"Medicinen smakar inte gott."
Translation:The medicine does not taste good.
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No, but I would say "the room feels cold" and would leave it up to the interpreter to assume that I meant the room was being perceived as cold. As opposed to the room experiencing coldness.
I assumed that the presence of "Känns" and other verbs like it meant that it was necessary in swedish to define explicitly who was feeling what. Thus I thought it was necessary to say "the medicine is tasted as not good".
Unfortunately though I can't seem to find a clear explanation of the differences between deponent and passive verbs. So I think I could just be misunderstanding something quite badly.
On the one hand it is complicated, I'm afraid what I said in that thread there can be no agent who performs the verb action and there isn't an underlying idea that the action of the verb was caused by some external agent is the best explanation I can give of the difference between passive/deponent in Swedish.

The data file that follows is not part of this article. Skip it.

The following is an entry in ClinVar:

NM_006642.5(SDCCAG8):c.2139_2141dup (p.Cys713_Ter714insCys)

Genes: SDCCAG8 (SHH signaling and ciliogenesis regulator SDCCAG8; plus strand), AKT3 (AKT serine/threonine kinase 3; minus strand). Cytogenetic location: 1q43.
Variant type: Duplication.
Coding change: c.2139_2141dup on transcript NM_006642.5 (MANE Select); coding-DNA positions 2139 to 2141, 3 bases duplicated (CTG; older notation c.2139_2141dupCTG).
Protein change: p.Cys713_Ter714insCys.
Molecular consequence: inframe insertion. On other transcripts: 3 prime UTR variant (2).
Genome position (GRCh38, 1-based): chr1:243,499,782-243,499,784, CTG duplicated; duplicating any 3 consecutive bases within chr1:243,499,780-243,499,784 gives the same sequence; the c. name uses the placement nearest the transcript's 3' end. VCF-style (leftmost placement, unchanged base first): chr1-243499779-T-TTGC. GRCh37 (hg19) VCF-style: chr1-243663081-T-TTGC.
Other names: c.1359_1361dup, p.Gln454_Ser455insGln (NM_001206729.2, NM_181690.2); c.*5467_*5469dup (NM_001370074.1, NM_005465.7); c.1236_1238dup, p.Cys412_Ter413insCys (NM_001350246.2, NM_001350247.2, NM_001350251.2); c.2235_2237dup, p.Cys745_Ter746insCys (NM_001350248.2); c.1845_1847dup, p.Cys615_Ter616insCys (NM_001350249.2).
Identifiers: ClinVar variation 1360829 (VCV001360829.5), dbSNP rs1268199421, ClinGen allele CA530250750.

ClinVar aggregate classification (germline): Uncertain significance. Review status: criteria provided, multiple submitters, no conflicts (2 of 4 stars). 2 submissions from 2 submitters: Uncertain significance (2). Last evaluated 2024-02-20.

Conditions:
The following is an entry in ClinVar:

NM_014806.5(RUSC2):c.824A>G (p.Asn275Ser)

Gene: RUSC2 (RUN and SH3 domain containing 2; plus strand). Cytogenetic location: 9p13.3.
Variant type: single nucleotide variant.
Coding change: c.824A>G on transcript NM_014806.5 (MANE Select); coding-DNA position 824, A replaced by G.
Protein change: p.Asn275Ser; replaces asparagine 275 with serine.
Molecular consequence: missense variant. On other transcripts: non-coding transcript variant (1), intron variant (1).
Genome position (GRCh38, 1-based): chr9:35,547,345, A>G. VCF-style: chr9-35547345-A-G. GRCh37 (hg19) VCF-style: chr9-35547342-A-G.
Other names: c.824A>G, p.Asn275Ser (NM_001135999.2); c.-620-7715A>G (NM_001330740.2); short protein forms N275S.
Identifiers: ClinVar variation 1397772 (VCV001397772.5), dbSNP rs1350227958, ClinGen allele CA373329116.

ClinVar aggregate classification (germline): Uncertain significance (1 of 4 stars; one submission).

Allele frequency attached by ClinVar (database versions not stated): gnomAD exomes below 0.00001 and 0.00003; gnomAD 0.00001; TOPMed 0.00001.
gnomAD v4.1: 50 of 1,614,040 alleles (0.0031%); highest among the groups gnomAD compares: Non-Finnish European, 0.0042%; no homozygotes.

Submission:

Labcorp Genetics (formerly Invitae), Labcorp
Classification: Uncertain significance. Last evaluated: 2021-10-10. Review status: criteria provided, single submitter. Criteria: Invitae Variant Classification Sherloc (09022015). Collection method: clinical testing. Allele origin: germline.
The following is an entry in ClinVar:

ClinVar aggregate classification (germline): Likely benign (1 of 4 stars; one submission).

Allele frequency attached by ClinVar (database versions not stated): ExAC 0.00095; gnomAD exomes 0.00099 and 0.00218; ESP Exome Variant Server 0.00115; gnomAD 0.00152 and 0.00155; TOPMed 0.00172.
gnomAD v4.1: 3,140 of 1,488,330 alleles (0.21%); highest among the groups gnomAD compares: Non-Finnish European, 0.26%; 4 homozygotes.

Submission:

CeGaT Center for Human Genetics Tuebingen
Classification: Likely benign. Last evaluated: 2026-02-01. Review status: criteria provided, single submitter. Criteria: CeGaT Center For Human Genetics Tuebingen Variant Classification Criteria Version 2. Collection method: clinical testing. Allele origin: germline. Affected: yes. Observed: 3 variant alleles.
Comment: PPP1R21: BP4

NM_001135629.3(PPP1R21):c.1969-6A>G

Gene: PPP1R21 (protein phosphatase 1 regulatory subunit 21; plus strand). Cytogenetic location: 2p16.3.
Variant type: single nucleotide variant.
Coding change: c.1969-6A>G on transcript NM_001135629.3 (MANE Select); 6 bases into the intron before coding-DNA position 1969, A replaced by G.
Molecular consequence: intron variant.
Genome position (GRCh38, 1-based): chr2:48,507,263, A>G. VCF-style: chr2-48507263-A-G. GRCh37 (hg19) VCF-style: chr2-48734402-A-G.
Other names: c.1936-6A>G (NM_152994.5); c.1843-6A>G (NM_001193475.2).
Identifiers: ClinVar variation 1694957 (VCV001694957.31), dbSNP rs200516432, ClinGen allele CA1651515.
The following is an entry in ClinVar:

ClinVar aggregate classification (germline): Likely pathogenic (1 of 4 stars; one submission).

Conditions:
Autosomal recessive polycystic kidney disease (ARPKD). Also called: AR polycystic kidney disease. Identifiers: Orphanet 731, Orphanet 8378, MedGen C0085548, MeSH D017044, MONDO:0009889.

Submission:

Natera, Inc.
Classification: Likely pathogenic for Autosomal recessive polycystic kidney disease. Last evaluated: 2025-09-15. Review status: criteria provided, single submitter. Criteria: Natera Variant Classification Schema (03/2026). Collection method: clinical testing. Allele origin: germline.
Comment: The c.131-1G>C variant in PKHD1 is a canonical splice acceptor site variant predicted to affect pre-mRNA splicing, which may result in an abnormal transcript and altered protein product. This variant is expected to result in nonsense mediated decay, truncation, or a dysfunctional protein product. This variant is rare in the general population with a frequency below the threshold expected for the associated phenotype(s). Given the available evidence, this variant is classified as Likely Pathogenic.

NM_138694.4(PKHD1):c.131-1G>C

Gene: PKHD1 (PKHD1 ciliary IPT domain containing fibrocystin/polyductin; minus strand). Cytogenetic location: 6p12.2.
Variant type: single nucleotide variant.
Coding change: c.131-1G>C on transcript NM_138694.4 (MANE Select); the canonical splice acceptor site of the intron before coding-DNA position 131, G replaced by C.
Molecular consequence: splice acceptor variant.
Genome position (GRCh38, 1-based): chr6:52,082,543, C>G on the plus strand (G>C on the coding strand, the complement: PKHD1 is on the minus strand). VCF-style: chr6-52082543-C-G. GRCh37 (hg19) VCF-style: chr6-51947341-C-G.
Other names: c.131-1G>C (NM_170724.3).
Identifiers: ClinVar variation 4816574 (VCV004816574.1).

On the other hand it is easy, all you really need to know is that some Swedish verbs end in -s without being passive. In English, I don't think The room feels cold is passive either, the -s is only there because it's third person singular.
So it's not that we use passive in a lot of cases where you don't, it's just that some verbs end in -s when you wouldn't expect them to.
I think that much of the difficulty in understanding deponent verbs for an English speaker is that most languages (including English) don't use them, so if you haven't studied Latin, Greek, Sanskrit, or a couple of Nordic languages you likely haven't run into the term before (or thought about why it might be a useful concept). Another concept that seems to get used occasionally in these explanatory comments is supine forms, which we for all practical purposes don't really use in English. Looking at Wikipedia articles on these two subjects will give explanations and some examples which may be useful.